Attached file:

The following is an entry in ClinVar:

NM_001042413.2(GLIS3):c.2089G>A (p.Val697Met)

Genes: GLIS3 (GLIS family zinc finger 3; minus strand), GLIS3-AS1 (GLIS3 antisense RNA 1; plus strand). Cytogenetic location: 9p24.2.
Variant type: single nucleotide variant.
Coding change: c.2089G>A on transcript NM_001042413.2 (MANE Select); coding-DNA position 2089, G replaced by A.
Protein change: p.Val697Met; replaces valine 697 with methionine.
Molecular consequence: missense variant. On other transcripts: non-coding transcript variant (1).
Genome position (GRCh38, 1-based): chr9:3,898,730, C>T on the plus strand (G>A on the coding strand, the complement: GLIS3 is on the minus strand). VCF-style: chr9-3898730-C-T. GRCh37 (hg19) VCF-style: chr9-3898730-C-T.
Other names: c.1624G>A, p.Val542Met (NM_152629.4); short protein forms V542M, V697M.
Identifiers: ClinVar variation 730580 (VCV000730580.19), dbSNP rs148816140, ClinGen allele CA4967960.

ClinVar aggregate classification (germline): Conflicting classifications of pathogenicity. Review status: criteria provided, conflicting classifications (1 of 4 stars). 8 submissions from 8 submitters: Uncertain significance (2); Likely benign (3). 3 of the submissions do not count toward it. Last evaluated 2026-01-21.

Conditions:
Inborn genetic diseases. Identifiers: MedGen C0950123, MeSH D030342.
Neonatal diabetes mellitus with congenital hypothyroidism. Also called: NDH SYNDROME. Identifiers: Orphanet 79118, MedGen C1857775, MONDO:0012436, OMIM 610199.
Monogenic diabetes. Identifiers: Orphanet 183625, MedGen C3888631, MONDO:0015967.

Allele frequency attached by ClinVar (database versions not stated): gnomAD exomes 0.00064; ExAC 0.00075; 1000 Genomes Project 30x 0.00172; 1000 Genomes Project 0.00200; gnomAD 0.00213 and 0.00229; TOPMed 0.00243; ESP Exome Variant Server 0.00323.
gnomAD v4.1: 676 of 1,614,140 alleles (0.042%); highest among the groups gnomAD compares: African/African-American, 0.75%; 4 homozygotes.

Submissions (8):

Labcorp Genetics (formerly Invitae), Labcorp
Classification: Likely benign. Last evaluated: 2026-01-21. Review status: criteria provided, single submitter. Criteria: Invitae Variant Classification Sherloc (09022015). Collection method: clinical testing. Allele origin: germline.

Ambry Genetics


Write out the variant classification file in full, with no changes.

The following is an entry in ClinVar:

NM_001042413.2(GLIS3):c.2089G>A (p.Val697Met)

Genes: GLIS3 (GLIS family zinc finger 3; minus strand), GLIS3-AS1 (GLIS3 antisense RNA 1; plus strand). Cytogenetic location: 9p24.2.
Variant type: single nucleotide variant.
Coding change: c.2089G>A on transcript NM_001042413.2 (MANE Select); coding-DNA position 2089, G replaced by A.
Protein change: p.Val697Met; replaces valine 697 with methionine.
Molecular consequence: missense variant. On other transcripts: non-coding transcript variant (1).
Genome position (GRCh38, 1-based): chr9:3,898,730, C>T on the plus strand (G>A on the coding strand, the complement: GLIS3 is on the minus strand). VCF-style: chr9-3898730-C-T. GRCh37 (hg19) VCF-style: chr9-3898730-C-T.
Other names: c.1624G>A, p.Val542Met (NM_152629.4); short protein forms V542M, V697M.
Identifiers: ClinVar variation 730580 (VCV000730580.19), dbSNP rs148816140, ClinGen allele CA4967960.

ClinVar aggregate classification (germline): Conflicting classifications of pathogenicity. Review status: criteria provided, conflicting classifications (1 of 4 stars). 8 submissions from 8 submitters: Uncertain significance (2); Likely benign (3). 3 of the submissions do not count toward it. Last evaluated 2026-01-21.

Conditions:
Inborn genetic diseases. Identifiers: MedGen C0950123, MeSH D030342.
Neonatal diabetes mellitus with congenital hypothyroidism. Also called: NDH SYNDROME. Identifiers: Orphanet 79118, MedGen C1857775, MONDO:0012436, OMIM 610199.
Monogenic diabetes. Identifiers: Orphanet 183625, MedGen C3888631, MONDO:0015967.

Allele frequency attached by ClinVar (database versions not stated): gnomAD exomes 0.00064; ExAC 0.00075; 1000 Genomes Project 30x 0.00172; 1000 Genomes Project 0.00200; gnomAD 0.00213 and 0.00229; TOPMed 0.00243; ESP Exome Variant Server 0.00323.
gnomAD v4.1: 676 of 1,614,140 alleles (0.042%); highest among the groups gnomAD compares: African/African-American, 0.75%; 4 homozygotes.

Submissions (8):

Labcorp Genetics (formerly Invitae), Labcorp
Classification: Likely benign. Last evaluated: 2026-01-21. Review status: criteria provided, single submitter. Criteria: Invitae Variant Classification Sherloc (09022015). Collection method: clinical testing. Allele origin: germline.

Ambry Genetics